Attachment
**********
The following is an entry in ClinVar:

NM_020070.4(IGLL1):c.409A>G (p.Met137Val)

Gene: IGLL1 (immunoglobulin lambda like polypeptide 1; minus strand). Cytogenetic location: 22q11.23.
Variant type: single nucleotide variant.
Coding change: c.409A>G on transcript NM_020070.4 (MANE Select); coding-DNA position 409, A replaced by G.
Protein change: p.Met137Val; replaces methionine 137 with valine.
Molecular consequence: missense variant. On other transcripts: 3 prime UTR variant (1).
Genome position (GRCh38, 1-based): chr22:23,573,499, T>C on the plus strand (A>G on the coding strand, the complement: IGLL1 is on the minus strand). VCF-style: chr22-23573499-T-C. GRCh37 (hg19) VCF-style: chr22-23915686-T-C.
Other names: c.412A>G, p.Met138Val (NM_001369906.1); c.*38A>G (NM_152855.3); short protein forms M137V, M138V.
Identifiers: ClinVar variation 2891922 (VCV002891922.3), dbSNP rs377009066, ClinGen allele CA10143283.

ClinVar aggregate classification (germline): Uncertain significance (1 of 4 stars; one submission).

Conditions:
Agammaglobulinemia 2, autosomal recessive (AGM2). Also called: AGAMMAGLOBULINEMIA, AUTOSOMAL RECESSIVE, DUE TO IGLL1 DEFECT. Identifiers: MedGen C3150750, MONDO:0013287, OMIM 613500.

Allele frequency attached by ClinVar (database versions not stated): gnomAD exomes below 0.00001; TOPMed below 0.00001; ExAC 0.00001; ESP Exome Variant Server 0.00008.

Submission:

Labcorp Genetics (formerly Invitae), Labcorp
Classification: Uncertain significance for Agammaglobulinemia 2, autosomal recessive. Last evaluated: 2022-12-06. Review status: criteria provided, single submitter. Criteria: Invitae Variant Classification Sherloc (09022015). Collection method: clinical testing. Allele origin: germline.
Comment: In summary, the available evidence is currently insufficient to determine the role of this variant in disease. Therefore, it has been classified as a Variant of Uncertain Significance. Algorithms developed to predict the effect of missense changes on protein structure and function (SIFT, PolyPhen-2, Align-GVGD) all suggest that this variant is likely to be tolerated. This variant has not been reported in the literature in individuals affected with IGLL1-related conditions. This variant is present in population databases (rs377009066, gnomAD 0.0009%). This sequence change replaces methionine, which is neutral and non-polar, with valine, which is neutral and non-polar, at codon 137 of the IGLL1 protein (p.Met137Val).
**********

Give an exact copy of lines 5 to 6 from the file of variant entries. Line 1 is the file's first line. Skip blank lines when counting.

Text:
Coding change: c.409A>G on transcript NM_020070.4 (MANE Select); coding-DNA position 409, A replaced by G.
Protein change: p.Met137Val; replaces methionine 137 with valine.